# Sat¶

Sage supports solving clauses in Conjunctive Normal Form (see Wikipedia article Conjunctive_normal_form), i.e., SAT solving, via an interface inspired by the usual DIMACS format used in SAT solving [SG09]. For example, to express that:

```x1 OR x2 OR (NOT x3)
```

should be true, we write:

```(1, 2, -3)
```

Warning

Variable indices must start at one.

## Solvers¶

By default, Sage solves SAT instances as an Integer Linear Program (see `sage.numerical.mip`), but any SAT solver supporting the DIMACS input format is easily interfaced using the `sage.sat.solvers.dimacs.DIMACS` blueprint. Sage ships with pre-written interfaces for RSat [RS] and Glucose [GL]. Furthermore, Sage provides an interface to the CryptoMiniSat [CMS] SAT solver which can be used interchangably with DIMACS-based solvers. For this last solver, the optional CryptoMiniSat package must be installed, this can be accomplished by typing the following in the shell:

```sage -i cryptominisat sagelib
```

We now show how to solve a simple SAT problem.

```(x1 OR x2 OR x3) AND (x1 OR x2 OR (NOT x3))
```

In Sage’s notation:

```sage: solver = SAT()
sage: solver.add_clause( ( 1,  2,  3) )
sage: solver.add_clause( ( 1,  2, -3) )
sage: solver()       # random
(None, True, True, False)
```

Note

`add_clause()` creates new variables when necessary. When using CryptoMiniSat, it creates all variables up to the given index. Hence, adding a literal involving the variable 1000 creates up to 1000 internal variables.

DIMACS-base solvers can also be used to write DIMACS files:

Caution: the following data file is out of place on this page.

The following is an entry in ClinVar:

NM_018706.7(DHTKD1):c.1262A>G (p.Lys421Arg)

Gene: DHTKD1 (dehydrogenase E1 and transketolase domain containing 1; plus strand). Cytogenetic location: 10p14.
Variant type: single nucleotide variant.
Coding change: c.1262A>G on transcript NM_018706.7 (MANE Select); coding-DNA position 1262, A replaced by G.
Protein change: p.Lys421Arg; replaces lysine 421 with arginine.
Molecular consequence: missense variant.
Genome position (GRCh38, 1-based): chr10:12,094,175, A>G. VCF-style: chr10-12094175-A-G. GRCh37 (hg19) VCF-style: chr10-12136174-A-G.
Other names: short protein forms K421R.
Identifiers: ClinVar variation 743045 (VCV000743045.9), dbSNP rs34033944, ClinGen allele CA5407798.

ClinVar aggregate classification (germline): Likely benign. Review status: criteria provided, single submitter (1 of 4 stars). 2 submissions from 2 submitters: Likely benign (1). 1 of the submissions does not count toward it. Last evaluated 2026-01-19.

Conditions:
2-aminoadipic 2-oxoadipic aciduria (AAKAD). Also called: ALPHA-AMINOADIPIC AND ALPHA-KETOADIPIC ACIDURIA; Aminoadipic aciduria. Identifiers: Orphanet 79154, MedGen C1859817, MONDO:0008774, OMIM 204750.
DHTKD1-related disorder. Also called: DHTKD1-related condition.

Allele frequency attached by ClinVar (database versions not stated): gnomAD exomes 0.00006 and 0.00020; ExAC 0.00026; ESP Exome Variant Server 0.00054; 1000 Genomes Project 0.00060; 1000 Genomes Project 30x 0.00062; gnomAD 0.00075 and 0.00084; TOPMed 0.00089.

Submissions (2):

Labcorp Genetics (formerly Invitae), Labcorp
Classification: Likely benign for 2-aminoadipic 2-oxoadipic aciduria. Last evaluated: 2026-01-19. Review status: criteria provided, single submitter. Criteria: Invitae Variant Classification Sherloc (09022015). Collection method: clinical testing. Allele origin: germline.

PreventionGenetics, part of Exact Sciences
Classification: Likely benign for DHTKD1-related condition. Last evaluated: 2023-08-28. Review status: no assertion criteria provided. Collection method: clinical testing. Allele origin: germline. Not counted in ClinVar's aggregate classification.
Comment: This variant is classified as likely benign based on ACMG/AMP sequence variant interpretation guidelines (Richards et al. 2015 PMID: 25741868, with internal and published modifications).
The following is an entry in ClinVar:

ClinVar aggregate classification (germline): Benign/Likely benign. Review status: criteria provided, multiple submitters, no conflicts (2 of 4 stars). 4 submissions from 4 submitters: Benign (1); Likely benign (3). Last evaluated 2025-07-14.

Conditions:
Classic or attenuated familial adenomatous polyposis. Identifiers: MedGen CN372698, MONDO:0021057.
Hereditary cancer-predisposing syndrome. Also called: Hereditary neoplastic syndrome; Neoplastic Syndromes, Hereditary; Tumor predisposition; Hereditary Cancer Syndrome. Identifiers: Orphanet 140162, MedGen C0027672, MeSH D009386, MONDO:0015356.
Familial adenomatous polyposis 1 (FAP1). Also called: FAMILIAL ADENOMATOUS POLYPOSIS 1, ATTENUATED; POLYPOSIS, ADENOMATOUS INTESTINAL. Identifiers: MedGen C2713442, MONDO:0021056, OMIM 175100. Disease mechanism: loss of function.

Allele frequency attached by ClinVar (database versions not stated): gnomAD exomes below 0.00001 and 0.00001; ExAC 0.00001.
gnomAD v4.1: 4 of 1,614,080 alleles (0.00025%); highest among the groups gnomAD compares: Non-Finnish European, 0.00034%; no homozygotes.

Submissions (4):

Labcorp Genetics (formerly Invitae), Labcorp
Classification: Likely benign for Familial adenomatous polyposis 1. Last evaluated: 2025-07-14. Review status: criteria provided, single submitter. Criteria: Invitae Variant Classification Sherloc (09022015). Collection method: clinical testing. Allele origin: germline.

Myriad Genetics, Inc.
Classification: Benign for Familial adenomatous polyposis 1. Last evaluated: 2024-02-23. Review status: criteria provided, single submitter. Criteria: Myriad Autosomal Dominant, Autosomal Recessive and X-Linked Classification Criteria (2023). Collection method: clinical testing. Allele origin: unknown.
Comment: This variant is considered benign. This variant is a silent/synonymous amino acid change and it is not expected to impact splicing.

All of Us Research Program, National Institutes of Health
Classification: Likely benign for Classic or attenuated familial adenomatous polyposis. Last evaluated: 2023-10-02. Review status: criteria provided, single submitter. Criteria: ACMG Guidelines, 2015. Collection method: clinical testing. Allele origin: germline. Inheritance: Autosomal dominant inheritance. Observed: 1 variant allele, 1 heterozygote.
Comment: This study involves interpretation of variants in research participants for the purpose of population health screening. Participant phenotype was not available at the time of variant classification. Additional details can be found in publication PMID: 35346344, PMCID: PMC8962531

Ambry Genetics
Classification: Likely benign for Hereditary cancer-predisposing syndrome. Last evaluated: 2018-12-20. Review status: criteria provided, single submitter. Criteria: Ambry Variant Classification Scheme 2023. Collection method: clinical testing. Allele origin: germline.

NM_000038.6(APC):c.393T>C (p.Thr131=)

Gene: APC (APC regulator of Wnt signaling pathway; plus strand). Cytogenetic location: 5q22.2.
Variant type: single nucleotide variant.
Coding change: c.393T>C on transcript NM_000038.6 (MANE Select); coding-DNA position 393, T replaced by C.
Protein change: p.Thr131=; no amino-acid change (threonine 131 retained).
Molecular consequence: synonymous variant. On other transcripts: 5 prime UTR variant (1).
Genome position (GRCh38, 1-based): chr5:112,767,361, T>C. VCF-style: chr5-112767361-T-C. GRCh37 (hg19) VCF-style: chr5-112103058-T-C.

```sage: from sage.sat.solvers.dimacs import DIMACS
sage: fn = tmp_filename()
sage: solver = DIMACS(filename=fn)
sage: solver.add_clause( ( 1,  2,  3) )
sage: solver.add_clause( ( 1,  2, -3) )
sage: _ = solver.write()
....:    print(line)
p cnf 3 2
1 2 3 0
1 2 -3 0
```

Alternatively, there is `sage.sat.solvers.dimacs.DIMACS.clauses()`:

```sage: from sage.sat.solvers.dimacs import DIMACS
sage: fn = tmp_filename()
sage: solver = DIMACS()
sage: solver.add_clause( ( 1,  2,  3) )
sage: solver.add_clause( ( 1,  2, -3) )
sage: solver.clauses(fn)
....:    print(line)
p cnf 3 2
1 2 3 0
1 2 -3 0
```

These files can then be passed external SAT solvers.

## Converters¶

Sage supports conversion from Boolean polynomials (also known as Algebraic Normal Form) to Conjunctive Normal Form:

```sage: B.<a,b,c> = BooleanPolynomialRing()
sage: from sage.sat.converters.polybori import CNFEncoder
sage: from sage.sat.solvers.dimacs import DIMACS
sage: fn = tmp_filename()
sage: solver = DIMACS(filename=fn)
sage: e = CNFEncoder(solver, B)
sage: e.clauses_sparse(a*b + a + 1)
sage: _ = solver.write()
p cnf 3 2
-2 0
1 0
```

## Highlevel Interfaces¶

Sage provides various highlevel functions which make working with Boolean polynomials easier. We construct a very small-scale AES system of equations and pass it to a SAT solver:

```sage: sr = mq.SR(1,1,1,4,gf2=True,polybori=True)
sage: F,s = sr.polynomial_system()
sage: from sage.sat.boolean_polynomials import solve as solve_sat # optional - cryptominisat
sage: s = solve_sat(F)                                            # optional - cryptominisat
sage: F.subs(s)                                                # optional - cryptominisat
Polynomial Sequence with 36 Polynomials in 0 Variables
```

REFERENCES: